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Main Number 962-0245
Thursday, August 5
Chapel Hill, North Carolina
Police will patrol,
By LYNDA THOMPSON
Freshmen will not be the only people at
tending Orientation mixers at UNC this year.
Plainclothes policemen will also be at the
mixers to enforce the alcohol ordinance
passed a year and a half ago that outlaws
alcohol consumption in public streets, ac
cording to Sally Bordsen, area director for
Stowe Residence College.
Bordsen said she has been warned about x
the policemen and patrol cars that will be in
the area. Area coordinators will have to
stress to freshmen that they can be arrested
if they are found with alcohol in public, she
The Chapel Hill Town Council no longer
allows street parties, Bordsen said. The new
policy will not allow the street to be blocked
off for an all-campus mixer.
Plain clothes policemen will possibly be
attending Stowe's "Carolina Fever" party or
Stowe's campus party, Bordsen said. The
"Carolina Fever" party will include Carolina
blue soda and feature mic man Gene
Krcelic. The party will stress campus unity,
Other Orientation plans for Stowe Resi
dence College include a picnic with Hender
son Residence College and a party to build a
sundae, which will fill a baby pooL
Orientation Week will be similar for the
freshmen of Morehead Residence College,
said area Coordinator Brent Clark.
Clark said Moreheads plans include a piz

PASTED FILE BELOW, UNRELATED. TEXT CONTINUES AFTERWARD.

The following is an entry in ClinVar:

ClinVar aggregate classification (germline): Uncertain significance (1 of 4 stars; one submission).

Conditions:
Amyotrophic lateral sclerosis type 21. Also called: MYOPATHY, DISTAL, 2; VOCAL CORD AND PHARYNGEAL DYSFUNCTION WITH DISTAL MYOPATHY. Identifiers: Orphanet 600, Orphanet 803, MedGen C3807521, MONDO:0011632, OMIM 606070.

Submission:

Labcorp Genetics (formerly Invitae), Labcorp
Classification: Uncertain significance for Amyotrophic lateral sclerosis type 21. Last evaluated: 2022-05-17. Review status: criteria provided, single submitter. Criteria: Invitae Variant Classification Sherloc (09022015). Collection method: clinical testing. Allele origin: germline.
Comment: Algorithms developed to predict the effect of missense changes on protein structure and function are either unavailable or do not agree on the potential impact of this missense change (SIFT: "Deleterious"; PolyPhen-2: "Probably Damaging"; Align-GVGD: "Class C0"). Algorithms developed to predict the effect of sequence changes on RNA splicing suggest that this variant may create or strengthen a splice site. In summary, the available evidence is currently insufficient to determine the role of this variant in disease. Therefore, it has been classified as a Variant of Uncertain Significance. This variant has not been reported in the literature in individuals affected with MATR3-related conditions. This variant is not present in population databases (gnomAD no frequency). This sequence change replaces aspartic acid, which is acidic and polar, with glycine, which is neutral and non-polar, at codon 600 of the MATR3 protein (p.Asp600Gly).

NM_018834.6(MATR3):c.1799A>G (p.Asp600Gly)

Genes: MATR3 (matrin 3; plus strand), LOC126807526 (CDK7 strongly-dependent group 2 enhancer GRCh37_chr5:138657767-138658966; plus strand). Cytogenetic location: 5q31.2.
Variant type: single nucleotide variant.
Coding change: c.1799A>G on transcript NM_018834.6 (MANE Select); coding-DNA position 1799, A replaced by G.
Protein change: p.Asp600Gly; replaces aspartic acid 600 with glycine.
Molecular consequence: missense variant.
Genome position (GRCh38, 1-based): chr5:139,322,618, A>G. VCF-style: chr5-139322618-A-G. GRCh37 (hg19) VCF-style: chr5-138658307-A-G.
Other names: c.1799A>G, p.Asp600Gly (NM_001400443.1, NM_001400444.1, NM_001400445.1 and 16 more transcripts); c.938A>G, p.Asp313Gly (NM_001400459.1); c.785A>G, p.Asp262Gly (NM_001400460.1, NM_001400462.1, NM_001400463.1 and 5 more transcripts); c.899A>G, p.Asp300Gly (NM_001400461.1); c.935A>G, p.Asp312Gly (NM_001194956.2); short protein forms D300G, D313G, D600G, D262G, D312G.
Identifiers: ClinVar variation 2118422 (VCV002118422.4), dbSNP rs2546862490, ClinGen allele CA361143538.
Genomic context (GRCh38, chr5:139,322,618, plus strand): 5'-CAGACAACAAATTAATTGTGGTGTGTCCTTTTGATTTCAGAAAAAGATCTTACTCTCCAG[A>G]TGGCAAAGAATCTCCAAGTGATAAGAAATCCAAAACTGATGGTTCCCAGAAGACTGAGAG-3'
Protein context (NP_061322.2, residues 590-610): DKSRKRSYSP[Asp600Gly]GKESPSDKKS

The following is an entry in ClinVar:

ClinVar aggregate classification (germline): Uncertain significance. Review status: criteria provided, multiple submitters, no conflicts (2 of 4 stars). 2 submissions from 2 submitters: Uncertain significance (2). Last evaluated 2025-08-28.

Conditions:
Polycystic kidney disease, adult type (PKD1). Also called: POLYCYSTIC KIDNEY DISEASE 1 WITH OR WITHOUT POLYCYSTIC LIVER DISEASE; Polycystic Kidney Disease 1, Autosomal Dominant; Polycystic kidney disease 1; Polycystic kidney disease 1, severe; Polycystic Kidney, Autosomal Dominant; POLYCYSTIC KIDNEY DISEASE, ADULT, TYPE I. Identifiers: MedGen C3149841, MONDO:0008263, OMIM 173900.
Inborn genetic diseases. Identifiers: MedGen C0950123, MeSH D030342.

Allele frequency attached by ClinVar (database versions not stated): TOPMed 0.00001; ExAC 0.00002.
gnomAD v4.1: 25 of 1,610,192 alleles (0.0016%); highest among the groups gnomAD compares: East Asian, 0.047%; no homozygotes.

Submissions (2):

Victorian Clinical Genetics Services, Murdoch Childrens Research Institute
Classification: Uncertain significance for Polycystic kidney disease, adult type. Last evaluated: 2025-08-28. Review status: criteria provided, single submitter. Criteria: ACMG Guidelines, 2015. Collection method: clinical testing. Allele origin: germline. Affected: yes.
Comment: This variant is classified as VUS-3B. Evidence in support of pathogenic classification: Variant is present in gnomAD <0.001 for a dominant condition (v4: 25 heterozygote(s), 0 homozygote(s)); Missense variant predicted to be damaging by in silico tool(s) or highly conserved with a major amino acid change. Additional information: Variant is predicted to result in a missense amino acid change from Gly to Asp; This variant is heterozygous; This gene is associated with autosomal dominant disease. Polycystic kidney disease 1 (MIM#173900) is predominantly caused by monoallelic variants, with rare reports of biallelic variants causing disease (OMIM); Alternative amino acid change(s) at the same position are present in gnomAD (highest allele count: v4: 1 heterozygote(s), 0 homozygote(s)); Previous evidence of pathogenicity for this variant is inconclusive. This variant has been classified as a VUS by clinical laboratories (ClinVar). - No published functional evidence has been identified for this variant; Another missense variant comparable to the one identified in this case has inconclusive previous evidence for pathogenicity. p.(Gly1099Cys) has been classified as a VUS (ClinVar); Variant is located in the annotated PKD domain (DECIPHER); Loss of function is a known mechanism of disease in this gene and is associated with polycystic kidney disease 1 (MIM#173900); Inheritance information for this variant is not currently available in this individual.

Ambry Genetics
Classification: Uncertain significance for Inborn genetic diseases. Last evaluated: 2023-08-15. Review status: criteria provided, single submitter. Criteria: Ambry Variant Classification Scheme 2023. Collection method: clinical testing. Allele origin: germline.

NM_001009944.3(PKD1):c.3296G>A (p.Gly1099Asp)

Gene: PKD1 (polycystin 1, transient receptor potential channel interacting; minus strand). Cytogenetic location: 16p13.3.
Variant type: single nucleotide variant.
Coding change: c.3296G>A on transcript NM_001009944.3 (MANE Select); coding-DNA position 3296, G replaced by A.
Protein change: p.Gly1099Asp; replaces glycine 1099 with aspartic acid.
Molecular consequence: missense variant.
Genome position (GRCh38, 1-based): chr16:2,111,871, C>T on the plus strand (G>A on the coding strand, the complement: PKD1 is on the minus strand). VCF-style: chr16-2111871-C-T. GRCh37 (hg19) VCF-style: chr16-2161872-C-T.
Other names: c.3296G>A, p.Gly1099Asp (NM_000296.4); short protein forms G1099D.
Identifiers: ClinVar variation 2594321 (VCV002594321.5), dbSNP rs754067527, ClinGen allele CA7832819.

za party, Hawaiian mixer, chicken pickin',
night on the town, and possibly a Softball
game against South campus.
Besides these social events, Orientation
will sponsor programs to help freshmen learn
Football tix... page 5
Tripling : page 7
Campus tours ....page 12
Student loans pase15
Herpes at UNC paelG
Crurn's recruits pas18
Travels with Jimmy pae 24
Farewell pr.;;2 26
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Orientation workers provide manpower, supervision to parents and students
... an organized operation makes moving into dorms much easier
about the campus and academic procedures.
A scavenger hunt to be held on campus
will help the freshmen learn the physical lay
out of the campus, Clark said. A registration
carnival will familiarize students with regi
stration and academic requirements, he said.
Both Bordsen and Clark said the only prob
lems they had faced with Orientation had
been the late arrival of freshmen names.
Orientation counselors were delayed in writ
ing letters to the freshmen.
Shirley Hunter, assistant dean of Student
Life and an Orientation counselor, said the
Orientation Commission requested the list
of freshmen three or four weeks ago, but the
Administrative Data Processing office did
not provide the list until last week.
Orientation will commence Sunday,
August 15 when 3,400 freshmen arrive. A
freshman convocation to be held the next
night will include a new slide show. Donald
Beeson, media production coordinator, has
put together a new show about the Univer
sity to replace the one which has been used
for the past several years.